After weeks of uproar from Catholic bishops over the Obama administration's rule that would require Catholic universities and hospitals to cover contraceptives in their health care plans, on Friday the White House announced an accommodation measure.
As originally stipulated by the Affordable Care Act, churches and organizations closely tied to a religious mission are exempt from providing insurance coverage that includes birth control. But large religiously affiliated institutions like hospitals, universities and charities, which rely heavily on federal money and hire people outside the faith, would be required to offer health insurance that covers contraception. Catholic leaders and politicians denounced the law as an attack on religious freedom.
In response to the outcry, President Obama announced a compromise that he believes will both protect religious beliefs and ensure that women have access to contraceptives. Moving forward, Catholic universities, hospitals and charities will be allowed to exclude contraception coverage from their employee insurance plans. But the insurance company (not the employer) will be required to reach out directly to those employees and offer contraception free of charge, without cost sharing.
As a White House fact sheet summarizes, under this policy:
* Religious organizations will not have to provide contraceptive coverage or refer their employees to organizations that provide contraception.
* Religious organizations will not be required to subsidize the cost of contraception.
* Contraception coverage will be offered to women by their employers' insurance companies directly, with no role for religious employers who oppose contraception.
* Insurance companies will be required to provide contraception coverage to these women free of charge.
The Obama administration said that the rule does not present an issue of commingling funds between a Catholic employer that pays for insurance and an insurance company that provides free contraception independently. "We do think this a cost-neutral benefit," said a senior administration official in a conference call, explaining that they drafted the rule with insurance experts and economists who found no extra charge for contraception. "The typical cost of a pregnancy is around $12,000, and that provides a whole lot of contraception if you're preventing an unwanted or unplanned pregnancy, in terms of the number of contraceptive services you can offer."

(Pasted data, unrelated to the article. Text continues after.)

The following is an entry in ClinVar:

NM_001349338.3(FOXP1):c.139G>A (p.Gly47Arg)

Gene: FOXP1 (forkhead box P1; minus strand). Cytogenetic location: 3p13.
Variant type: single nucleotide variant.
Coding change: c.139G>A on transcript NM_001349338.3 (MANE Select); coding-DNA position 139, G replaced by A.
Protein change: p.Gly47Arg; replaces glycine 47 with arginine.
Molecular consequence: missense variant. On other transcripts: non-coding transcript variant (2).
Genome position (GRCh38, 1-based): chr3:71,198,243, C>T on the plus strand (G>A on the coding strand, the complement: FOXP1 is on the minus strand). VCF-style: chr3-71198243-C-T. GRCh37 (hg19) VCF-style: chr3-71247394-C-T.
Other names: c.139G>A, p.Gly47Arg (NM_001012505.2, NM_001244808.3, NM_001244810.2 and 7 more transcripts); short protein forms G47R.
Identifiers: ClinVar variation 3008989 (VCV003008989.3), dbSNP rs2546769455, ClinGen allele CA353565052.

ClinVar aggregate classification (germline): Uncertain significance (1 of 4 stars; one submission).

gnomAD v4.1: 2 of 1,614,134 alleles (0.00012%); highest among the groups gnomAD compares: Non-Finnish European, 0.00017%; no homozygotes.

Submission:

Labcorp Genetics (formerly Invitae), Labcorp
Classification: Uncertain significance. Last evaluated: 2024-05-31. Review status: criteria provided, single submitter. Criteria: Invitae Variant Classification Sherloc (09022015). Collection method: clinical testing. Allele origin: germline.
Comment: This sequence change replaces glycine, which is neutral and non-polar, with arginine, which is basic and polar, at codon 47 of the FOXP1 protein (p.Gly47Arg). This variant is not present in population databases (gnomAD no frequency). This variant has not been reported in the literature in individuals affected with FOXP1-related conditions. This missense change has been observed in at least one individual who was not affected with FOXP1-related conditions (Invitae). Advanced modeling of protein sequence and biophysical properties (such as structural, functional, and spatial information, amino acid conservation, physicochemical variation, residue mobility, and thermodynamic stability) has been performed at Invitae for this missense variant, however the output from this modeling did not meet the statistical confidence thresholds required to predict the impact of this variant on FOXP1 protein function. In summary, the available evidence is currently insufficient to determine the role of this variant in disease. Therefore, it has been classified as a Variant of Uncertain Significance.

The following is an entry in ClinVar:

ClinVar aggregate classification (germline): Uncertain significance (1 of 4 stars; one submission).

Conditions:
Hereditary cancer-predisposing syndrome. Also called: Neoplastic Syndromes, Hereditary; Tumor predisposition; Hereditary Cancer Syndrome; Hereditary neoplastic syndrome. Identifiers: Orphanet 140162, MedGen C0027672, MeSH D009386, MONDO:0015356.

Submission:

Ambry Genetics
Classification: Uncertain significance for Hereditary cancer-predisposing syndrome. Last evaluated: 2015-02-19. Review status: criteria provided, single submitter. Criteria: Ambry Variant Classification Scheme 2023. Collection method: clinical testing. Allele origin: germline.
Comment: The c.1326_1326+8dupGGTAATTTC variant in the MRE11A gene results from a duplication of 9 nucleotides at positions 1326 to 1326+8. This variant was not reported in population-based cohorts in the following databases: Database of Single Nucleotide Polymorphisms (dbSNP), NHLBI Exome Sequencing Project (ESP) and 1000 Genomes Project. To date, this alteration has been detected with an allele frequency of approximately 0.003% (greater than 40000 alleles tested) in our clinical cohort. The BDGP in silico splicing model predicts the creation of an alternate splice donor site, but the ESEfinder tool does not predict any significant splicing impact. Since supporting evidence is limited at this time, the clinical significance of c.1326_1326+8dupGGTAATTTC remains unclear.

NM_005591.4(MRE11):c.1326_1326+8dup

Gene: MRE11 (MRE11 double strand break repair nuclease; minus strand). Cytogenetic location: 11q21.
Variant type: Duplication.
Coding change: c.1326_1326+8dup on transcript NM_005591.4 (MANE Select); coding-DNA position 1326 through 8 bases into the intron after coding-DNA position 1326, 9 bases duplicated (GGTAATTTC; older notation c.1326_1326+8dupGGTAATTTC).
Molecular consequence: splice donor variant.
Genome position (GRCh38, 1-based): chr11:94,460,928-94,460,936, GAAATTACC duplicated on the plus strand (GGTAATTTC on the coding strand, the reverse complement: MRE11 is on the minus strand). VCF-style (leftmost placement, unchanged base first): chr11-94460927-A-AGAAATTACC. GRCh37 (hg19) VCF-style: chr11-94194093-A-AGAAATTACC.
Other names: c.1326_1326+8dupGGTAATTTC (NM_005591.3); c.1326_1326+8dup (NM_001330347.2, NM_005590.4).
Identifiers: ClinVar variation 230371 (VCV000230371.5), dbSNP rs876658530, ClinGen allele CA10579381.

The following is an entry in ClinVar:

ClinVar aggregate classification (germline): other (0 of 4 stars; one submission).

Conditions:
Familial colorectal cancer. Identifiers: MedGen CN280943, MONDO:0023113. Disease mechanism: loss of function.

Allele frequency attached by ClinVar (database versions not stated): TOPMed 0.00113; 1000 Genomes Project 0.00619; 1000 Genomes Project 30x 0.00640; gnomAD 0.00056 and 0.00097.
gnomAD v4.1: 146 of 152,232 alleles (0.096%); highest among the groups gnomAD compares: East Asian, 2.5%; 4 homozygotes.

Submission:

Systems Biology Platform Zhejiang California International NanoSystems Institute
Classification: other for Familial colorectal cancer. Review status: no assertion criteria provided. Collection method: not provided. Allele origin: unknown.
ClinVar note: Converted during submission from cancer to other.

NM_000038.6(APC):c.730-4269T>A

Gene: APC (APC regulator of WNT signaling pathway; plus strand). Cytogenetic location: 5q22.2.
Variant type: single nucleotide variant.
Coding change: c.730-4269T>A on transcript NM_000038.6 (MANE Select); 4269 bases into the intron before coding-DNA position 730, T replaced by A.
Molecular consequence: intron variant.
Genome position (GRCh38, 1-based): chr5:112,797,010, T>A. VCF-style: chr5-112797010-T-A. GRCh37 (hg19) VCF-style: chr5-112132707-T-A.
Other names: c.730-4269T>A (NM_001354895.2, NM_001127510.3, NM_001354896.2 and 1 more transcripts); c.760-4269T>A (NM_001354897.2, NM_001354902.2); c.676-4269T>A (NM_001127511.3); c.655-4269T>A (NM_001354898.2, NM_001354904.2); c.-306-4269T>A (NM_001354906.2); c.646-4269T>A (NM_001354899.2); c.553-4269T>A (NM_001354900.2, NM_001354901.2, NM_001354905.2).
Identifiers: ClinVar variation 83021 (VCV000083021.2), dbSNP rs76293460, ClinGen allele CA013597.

Some Catholic leaders, before the compromise was even announced, said that nothing less than fully eliminating the rule would suffice. Anthony Picarello, general counsel for the U.S. Conference of Catholic Bishops, has called to remove contraceptive coverage from the Affordable Care Act altogether, including for secular businesses. "If I quit this job and opened a Taco Bell, I'd be covered by the mandate," he said in explanation of why, in any form, the law violates Catholics' religious beliefs.
"Catholics United has been calling on both sides of this heated debate to work towards today's win-win solution," said James Salt, executive director of Catholics United. "President Obama has shown us that he is willing to rise above the partisan fray to deliver an actual policy solution that both meets the health care needs of all employees and respects the religious liberty of Catholic institutions."
"We believe the compliance mechanism does not compromise a woman's ability to access these critical birth control benefits," said Planned Parenthood president Cecile Richards. “However, we will be vigilant in holding the administration and the institutions accountable for a rigorous, fair and consistent implementation of the policy, which does not compromise the essential principles of access to care."
While the compromise won't satisfy everybody, it looks as if President Obama is still banking on most Americans — including most Catholics — to back him up on this. A poll this week by the Public Religion Research Institute found that 55 percent of all Americans agree that employers should be required to provide their employees with health care plans that cover contraception and birth control at no cost. Among Catholics, 58 percent believe that employers should be required to provide their employees with health care plans that cover contraception. Meanwhile, a Guttmacher Institute study (pdf) found that 98 percent of Catholic women have used contraception.
"I understand some folks in Washington may want to treat this as another political wedge issue, but it shouldn't be," President Obama said on Friday of the compromise. "This is an issue where people of goodwill on both sides of the debate have been sorting through some very complicated questions to find a solution that works for everyone. With today's announcement, we've done that. Religious liberty will be protected, and a law that requires free preventive care will not discriminate against women."
Cynthia Gordy is The Root's Washington reporter.